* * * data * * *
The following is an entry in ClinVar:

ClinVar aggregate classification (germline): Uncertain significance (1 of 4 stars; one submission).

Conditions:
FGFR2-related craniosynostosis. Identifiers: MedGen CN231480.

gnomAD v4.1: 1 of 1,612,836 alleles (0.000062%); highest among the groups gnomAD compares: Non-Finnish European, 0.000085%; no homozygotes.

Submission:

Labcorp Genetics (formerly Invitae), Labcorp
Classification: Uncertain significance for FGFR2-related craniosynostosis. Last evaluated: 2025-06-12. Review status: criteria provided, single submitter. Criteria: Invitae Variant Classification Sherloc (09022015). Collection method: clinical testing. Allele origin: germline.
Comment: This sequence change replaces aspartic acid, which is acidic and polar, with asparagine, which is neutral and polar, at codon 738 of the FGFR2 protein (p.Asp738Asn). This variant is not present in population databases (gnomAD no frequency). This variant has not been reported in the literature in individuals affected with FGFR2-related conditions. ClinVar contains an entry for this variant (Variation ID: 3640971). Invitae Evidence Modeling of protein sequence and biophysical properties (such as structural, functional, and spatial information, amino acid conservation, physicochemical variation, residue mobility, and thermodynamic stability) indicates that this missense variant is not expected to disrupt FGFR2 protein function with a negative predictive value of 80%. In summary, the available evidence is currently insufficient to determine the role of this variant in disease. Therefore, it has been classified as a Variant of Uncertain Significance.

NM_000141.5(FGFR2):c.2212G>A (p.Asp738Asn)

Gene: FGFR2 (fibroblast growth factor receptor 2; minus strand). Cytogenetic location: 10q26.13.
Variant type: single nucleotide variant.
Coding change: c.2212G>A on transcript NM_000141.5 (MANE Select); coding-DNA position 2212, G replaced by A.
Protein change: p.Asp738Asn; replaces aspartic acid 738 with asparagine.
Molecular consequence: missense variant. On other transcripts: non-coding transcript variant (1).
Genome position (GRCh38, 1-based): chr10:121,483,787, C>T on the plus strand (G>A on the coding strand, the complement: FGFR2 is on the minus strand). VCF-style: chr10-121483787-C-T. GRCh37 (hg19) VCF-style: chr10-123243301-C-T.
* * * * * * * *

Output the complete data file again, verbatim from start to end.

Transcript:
The following is an entry in ClinVar:

ClinVar aggregate classification (germline): Uncertain significance (1 of 4 stars; one submission).

Conditions:
FGFR2-related craniosynostosis. Identifiers: MedGen CN231480.

gnomAD v4.1: 1 of 1,612,836 alleles (0.000062%); highest among the groups gnomAD compares: Non-Finnish European, 0.000085%; no homozygotes.

Submission:

Labcorp Genetics (formerly Invitae), Labcorp
Classification: Uncertain significance for FGFR2-related craniosynostosis. Last evaluated: 2025-06-12. Review status: criteria provided, single submitter. Criteria: Invitae Variant Classification Sherloc (09022015). Collection method: clinical testing. Allele origin: germline.
Comment: This sequence change replaces aspartic acid, which is acidic and polar, with asparagine, which is neutral and polar, at codon 738 of the FGFR2 protein (p.Asp738Asn). This variant is not present in population databases (gnomAD no frequency). This variant has not been reported in the literature in individuals affected with FGFR2-related conditions. ClinVar contains an entry for this variant (Variation ID: 3640971). Invitae Evidence Modeling of protein sequence and biophysical properties (such as structural, functional, and spatial information, amino acid conservation, physicochemical variation, residue mobility, and thermodynamic stability) indicates that this missense variant is not expected to disrupt FGFR2 protein function with a negative predictive value of 80%. In summary, the available evidence is currently insufficient to determine the role of this variant in disease. Therefore, it has been classified as a Variant of Uncertain Significance.

NM_000141.5(FGFR2):c.2212G>A (p.Asp738Asn)

Gene: FGFR2 (fibroblast growth factor receptor 2; minus strand). Cytogenetic location: 10q26.13.
Variant type: single nucleotide variant.
Coding change: c.2212G>A on transcript NM_000141.5 (MANE Select); coding-DNA position 2212, G replaced by A.
Protein change: p.Asp738Asn; replaces aspartic acid 738 with asparagine.
Molecular consequence: missense variant. On other transcripts: non-coding transcript variant (1).
Genome position (GRCh38, 1-based): chr10:121,483,787, C>T on the plus strand (G>A on the coding strand, the complement: FGFR2 is on the minus strand). VCF-style: chr10-121483787-C-T. GRCh37 (hg19) VCF-style: chr10-123243301-C-T.